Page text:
Baba Jukwa's Facebook page.
Baba Jukwa’s Facebook page.

The page reveals what it claims are exposés by well-connected insiders of Mugabe’s health secrets, murder, assassination and corruption plots, and intended intimidation and vote-rigging ahead of upcoming elections scheduled for the end of July.

Zimbabweans who are fans of Baba Jukwa’s page now say they have unfettered access to what they have always wanted to know but never dared ask for fear of being arrested. Under the nation’s sweeping security laws, it is an offence to undermine the authority of the president and national security operatives.

Baba Jukwa claims on the page that there is a bounty on his head, although it is believed there are several authors behind his name because the writing style of the posts changes from day to day.

Inside info
After state-run media loyal to 89-year-old Mugabe said the president made a trip to Singapore for an eye check-up, the Baba Jukwa page stated: “When we welcomed him at the airport yesterday early in the morning our old man, ladies and gentlemen, looked weaned and very weak. It was clear that the chemotherapy process he went through in Far East Asia was still having effect on him.”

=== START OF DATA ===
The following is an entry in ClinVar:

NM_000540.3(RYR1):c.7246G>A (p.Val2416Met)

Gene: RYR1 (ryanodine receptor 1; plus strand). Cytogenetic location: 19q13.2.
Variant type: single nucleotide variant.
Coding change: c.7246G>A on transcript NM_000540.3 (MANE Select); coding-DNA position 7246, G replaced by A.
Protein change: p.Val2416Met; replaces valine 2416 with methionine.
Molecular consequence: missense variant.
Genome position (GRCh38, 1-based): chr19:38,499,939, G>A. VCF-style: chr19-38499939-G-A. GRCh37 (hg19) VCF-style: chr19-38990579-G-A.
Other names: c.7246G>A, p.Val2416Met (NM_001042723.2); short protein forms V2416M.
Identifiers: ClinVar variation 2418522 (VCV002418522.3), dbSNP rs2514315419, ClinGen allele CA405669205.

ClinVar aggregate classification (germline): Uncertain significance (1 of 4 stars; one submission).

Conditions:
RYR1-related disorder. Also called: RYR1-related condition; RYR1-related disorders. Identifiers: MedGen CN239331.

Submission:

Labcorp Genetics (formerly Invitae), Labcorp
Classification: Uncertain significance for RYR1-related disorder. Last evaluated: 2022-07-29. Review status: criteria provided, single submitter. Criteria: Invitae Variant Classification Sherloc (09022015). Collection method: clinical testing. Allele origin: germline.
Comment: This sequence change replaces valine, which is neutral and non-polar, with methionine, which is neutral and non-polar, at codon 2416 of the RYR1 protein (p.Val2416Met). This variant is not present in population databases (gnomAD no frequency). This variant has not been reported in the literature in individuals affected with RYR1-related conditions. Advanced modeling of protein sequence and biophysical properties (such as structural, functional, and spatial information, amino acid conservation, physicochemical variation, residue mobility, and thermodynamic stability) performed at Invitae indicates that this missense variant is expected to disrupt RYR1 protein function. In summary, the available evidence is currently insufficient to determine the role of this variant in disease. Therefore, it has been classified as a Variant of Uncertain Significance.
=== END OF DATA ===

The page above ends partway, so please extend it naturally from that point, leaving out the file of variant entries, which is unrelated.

The page also said Mugabe was suffering from a severe recurrence of prostate cancer.

With the catchphrase “tapanduka zvamuchose,” a Shona term meaning he has “gone rogue”, Baba Jukwa gives details of secret venues and times of undercover meetings.

Zanu-PF insiders have reported they are afraid to leave important meetings to go to the bathroom in case they are suspected of firing off smart phone texts to Baba Jukwa. The page has reported getting tip-offs from the midst of meetings of Mugabe’s politburo, its highest policy making body, and other confidential gatherings.

Zimbabwe has an estimated 12-million mobile subscribers with 60% estimated to have direct access to the internet through their cellphones, according to commercial company reports from the three main mobile networks.

McDonald Lewanika, director of Crisis Coalition, an alliance of democracy and human rights groups said the Facebook page has provided ordinary Zimbabweans with a platform to access information on secretive state security operations. Lewanika said Baba Jukwa remains anonymous because of the dangers associated with what he is doing.

“It is a bad sign for the country that there’s no free flow of information,” Lewanika told The Associated Press.

The faceless Baba Jukwa vows to end Mugabe’s rule by exposing the alleged involvement of his top officials, secret agents, police and military in the violence that led to disputed elections in 2008 and corruption and internal plotting ever since.